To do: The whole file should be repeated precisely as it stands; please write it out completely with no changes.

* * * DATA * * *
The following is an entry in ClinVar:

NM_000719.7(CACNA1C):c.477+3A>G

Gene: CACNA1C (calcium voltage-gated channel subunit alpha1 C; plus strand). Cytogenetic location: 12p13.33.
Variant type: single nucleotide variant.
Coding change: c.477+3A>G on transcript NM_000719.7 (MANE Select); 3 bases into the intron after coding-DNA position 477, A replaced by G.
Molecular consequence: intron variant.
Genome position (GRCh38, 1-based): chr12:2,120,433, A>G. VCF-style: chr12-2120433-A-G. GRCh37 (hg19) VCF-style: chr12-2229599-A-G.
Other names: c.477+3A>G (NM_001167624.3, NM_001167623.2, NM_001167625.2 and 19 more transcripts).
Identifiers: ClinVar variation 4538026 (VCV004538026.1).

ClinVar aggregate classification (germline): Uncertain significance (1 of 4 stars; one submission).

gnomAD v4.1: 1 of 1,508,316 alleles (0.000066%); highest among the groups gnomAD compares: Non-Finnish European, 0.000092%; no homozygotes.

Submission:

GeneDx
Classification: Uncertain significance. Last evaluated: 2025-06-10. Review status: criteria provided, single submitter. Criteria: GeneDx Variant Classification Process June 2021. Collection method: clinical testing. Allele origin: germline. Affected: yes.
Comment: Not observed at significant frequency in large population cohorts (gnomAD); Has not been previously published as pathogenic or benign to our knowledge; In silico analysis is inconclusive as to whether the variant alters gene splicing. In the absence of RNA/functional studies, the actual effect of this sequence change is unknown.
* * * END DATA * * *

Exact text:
The following is an entry in ClinVar:

NM_000719.7(CACNA1C):c.477+3A>G

Gene: CACNA1C (calcium voltage-gated channel subunit alpha1 C; plus strand). Cytogenetic location: 12p13.33.
Variant type: single nucleotide variant.
Coding change: c.477+3A>G on transcript NM_000719.7 (MANE Select); 3 bases into the intron after coding-DNA position 477, A replaced by G.
Molecular consequence: intron variant.
Genome position (GRCh38, 1-based): chr12:2,120,433, A>G. VCF-style: chr12-2120433-A-G. GRCh37 (hg19) VCF-style: chr12-2229599-A-G.
Other names: c.477+3A>G (NM_001167624.3, NM_001167623.2, NM_001167625.2 and 19 more transcripts).
Identifiers: ClinVar variation 4538026 (VCV004538026.1).

ClinVar aggregate classification (germline): Uncertain significance (1 of 4 stars; one submission).

gnomAD v4.1: 1 of 1,508,316 alleles (0.000066%); highest among the groups gnomAD compares: Non-Finnish European, 0.000092%; no homozygotes.

Submission:

GeneDx
Classification: Uncertain significance. Last evaluated: 2025-06-10. Review status: criteria provided, single submitter. Criteria: GeneDx Variant Classification Process June 2021. Collection method: clinical testing. Allele origin: germline. Affected: yes.
Comment: Not observed at significant frequency in large population cohorts (gnomAD); Has not been previously published as pathogenic or benign to our knowledge; In silico analysis is inconclusive as to whether the variant alters gene splicing. In the absence of RNA/functional studies, the actual effect of this sequence change is unknown.